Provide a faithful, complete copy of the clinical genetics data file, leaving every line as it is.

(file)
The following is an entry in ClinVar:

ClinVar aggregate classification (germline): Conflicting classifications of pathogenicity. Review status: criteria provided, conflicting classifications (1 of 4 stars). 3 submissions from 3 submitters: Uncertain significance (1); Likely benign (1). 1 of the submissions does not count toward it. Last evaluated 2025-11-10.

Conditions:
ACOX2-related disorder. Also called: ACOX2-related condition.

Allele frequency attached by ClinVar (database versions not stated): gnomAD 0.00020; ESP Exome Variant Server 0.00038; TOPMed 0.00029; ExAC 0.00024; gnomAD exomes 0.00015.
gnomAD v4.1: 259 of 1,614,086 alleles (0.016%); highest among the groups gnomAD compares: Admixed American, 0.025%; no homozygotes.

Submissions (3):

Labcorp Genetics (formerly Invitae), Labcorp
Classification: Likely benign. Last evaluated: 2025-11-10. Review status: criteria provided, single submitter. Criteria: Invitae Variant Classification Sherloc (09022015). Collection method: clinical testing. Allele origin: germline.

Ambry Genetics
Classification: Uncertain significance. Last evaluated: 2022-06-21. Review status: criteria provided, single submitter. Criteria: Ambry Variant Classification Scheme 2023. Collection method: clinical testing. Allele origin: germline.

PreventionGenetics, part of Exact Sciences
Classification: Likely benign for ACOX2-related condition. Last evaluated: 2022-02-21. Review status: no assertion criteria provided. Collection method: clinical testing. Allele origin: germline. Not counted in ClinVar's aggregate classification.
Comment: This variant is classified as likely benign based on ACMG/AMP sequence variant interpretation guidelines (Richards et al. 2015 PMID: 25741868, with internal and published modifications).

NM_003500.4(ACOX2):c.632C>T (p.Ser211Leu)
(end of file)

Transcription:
The following is an entry in ClinVar:

ClinVar aggregate classification (germline): Conflicting classifications of pathogenicity. Review status: criteria provided, conflicting classifications (1 of 4 stars). 3 submissions from 3 submitters: Uncertain significance (1); Likely benign (1). 1 of the submissions does not count toward it. Last evaluated 2025-11-10.

Conditions:
ACOX2-related disorder. Also called: ACOX2-related condition.

Allele frequency attached by ClinVar (database versions not stated): gnomAD 0.00020; ESP Exome Variant Server 0.00038; TOPMed 0.00029; ExAC 0.00024; gnomAD exomes 0.00015.
gnomAD v4.1: 259 of 1,614,086 alleles (0.016%); highest among the groups gnomAD compares: Admixed American, 0.025%; no homozygotes.

Submissions (3):

Labcorp Genetics (formerly Invitae), Labcorp
Classification: Likely benign. Last evaluated: 2025-11-10. Review status: criteria provided, single submitter. Criteria: Invitae Variant Classification Sherloc (09022015). Collection method: clinical testing. Allele origin: germline.

Ambry Genetics
Classification: Uncertain significance. Last evaluated: 2022-06-21. Review status: criteria provided, single submitter. Criteria: Ambry Variant Classification Scheme 2023. Collection method: clinical testing. Allele origin: germline.

PreventionGenetics, part of Exact Sciences
Classification: Likely benign for ACOX2-related condition. Last evaluated: 2022-02-21. Review status: no assertion criteria provided. Collection method: clinical testing. Allele origin: germline. Not counted in ClinVar's aggregate classification.
Comment: This variant is classified as likely benign based on ACMG/AMP sequence variant interpretation guidelines (Richards et al. 2015 PMID: 25741868, with internal and published modifications).

NM_003500.4(ACOX2):c.632C>T (p.Ser211Leu)